Ranger Suarez and the Phillies
It'll be Ranger Suarez's turn in the spotlight on Tuesday afternoon in Game 1 of the National League Division Series as the Phillies open a best-of-five series in Atlanta against the Braves. 

"Ever since I was a kid, I've been dreaming about this moment," Suarez said on Monday through an interpreter at Truist Park. "So to have the opportunity [Tuesday], knowing that the team trusts me enough to do this, it's very special to me, and it means a lot to me." 

Suarez went 10-7 with a 3.65 ERA in 29 starts this season, including a 3.14 ERA over his final 15 starts. He faced the Braves five times during the regular season, posting a 1-2 record with a 3.21 ERA. 

"I faced them a couple times in the regular season," Suarez said. "I know they're a really good team. That's no secret there. But I try not to think too much about that challenge because that's why we're at this stage of the year. It's going to be a tough battle. But it's something that I try not to think too much about." 

Starting pitching propelled the Phillies past the Cardinals in the Wild Card round; Zack Wheeler and Aaron Nola were outstanding. Suarez hopes to follow with a solid performance of his own as two aces isn't likely enough to navigate through the end of October.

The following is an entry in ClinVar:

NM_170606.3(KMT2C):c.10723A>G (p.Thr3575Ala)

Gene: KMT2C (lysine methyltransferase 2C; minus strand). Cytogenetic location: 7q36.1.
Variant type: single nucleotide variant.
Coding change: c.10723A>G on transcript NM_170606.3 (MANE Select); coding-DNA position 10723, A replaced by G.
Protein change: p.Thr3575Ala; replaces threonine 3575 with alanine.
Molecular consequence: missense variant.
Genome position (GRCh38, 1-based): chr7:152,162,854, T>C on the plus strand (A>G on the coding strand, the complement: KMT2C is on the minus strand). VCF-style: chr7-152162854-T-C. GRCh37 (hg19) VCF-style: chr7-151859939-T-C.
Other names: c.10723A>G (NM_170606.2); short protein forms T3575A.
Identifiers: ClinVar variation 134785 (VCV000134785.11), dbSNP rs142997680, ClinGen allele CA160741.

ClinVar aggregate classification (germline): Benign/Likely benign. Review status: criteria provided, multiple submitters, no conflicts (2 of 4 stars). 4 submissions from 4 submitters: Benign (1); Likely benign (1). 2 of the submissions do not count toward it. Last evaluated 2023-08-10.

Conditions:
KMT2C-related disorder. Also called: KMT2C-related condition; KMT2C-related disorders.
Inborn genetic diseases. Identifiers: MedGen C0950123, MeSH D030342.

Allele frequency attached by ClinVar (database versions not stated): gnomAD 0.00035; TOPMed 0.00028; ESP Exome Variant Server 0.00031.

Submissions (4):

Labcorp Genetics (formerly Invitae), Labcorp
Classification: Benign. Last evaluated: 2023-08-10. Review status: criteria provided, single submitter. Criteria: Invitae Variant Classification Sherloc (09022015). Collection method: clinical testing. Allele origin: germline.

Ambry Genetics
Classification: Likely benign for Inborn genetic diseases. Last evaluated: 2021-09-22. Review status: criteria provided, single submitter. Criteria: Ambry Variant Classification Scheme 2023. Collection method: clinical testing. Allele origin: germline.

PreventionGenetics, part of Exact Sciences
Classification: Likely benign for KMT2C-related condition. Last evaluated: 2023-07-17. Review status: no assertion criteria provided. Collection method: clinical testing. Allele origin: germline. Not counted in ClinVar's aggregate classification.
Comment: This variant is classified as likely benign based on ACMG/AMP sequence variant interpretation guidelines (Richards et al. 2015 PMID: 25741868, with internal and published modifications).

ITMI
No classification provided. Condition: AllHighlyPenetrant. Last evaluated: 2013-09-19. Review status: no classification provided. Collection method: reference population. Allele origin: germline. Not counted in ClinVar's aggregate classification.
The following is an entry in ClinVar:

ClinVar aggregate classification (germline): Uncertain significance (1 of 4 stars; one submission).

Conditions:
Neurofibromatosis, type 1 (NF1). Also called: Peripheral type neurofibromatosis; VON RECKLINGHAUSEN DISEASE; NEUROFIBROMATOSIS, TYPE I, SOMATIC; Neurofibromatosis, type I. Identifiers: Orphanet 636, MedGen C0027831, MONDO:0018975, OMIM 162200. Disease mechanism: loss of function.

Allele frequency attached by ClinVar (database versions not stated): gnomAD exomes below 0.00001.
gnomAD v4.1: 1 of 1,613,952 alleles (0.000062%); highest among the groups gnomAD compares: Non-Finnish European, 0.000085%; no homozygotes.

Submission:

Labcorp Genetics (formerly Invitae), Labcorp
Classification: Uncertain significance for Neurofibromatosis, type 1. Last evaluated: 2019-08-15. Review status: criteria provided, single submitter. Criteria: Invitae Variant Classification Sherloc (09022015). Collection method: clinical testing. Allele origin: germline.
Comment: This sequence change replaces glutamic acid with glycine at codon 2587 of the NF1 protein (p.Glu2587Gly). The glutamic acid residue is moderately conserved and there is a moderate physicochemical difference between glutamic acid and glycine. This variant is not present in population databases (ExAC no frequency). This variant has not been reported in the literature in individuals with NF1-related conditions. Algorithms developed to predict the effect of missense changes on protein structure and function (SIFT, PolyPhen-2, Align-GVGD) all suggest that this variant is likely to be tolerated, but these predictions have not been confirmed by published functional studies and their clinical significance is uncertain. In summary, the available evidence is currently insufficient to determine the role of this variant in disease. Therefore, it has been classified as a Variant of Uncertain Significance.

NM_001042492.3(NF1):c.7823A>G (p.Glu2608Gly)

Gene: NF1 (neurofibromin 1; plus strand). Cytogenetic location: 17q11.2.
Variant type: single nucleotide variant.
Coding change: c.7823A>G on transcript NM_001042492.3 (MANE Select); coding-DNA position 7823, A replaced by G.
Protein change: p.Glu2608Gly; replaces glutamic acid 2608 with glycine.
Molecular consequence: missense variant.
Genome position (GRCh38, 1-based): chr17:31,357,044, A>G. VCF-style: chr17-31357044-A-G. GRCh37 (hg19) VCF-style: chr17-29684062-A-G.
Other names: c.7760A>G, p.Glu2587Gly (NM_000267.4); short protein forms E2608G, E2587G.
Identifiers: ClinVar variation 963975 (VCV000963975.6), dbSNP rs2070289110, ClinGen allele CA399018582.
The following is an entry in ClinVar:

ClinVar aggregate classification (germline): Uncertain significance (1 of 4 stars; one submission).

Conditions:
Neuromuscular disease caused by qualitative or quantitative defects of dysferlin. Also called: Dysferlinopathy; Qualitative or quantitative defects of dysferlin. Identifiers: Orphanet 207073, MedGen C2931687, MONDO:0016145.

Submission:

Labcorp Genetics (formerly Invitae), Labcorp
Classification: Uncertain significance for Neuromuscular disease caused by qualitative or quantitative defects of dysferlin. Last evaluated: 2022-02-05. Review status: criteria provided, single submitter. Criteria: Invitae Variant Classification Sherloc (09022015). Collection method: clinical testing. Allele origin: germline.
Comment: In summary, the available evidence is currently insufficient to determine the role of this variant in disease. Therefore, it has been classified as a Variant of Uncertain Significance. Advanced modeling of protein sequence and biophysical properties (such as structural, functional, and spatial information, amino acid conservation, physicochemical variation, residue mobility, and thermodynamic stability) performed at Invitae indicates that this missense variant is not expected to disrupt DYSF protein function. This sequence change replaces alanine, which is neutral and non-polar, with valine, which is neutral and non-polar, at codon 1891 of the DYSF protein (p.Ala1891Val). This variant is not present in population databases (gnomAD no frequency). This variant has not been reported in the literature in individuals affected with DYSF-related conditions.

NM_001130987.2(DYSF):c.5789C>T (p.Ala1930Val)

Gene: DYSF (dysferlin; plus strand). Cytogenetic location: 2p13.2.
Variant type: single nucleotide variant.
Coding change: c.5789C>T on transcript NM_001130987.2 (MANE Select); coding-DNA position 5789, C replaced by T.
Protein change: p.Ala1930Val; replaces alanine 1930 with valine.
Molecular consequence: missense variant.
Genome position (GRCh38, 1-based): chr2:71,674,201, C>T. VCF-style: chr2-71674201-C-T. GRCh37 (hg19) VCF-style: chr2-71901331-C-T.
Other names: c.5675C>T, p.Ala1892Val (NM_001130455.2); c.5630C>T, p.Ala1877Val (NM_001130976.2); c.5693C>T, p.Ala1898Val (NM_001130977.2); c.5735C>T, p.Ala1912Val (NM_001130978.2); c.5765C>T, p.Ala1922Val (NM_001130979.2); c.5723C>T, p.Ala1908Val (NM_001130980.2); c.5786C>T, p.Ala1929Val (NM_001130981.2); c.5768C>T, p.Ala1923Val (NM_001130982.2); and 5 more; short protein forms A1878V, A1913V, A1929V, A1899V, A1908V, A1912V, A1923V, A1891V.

"Watching Wheeler and Nola do their thing in St. Louis was incredible," Suarez said. "I love how they go about their business. Something that I learn from them all the time is how they attack hitters. It's just amazing how they do it." 

The Braves counter in Game 1 with Max Fried. The 28-year-old left-hander pieced together another solid season, posting a 14-7 record with a 2.48 ERA. He faced the Phils four times during the regular season, going 0-1 while posting a 3.13 ERA. 

"It starts with Max tomorrow," said Rhys Hoskins. "I think the biggest thing I've seen from Max over my years facing him is just the growth in his pitch arsenal and the confidence he has really in throwing any pitch in any zone. Incredible stuff. A high-octane fastball that gets on you even though it's already 95, 96. Obviously the big breaking curveball. But he's added a slider, a change-up. He sinks the ball a little bit now instead of it just being a riding four-seamer. That's tough. 

"When a guy can do multiple things with the fastball keep you off balance in multiple ways it can be tough. We'll try to keep him in the zone tomorrow. Usually attacks you pretty well but just with the multitude of the stuff that he has, many different layers to it, we'll have to be disciplined getting him in the zone tomorrow."
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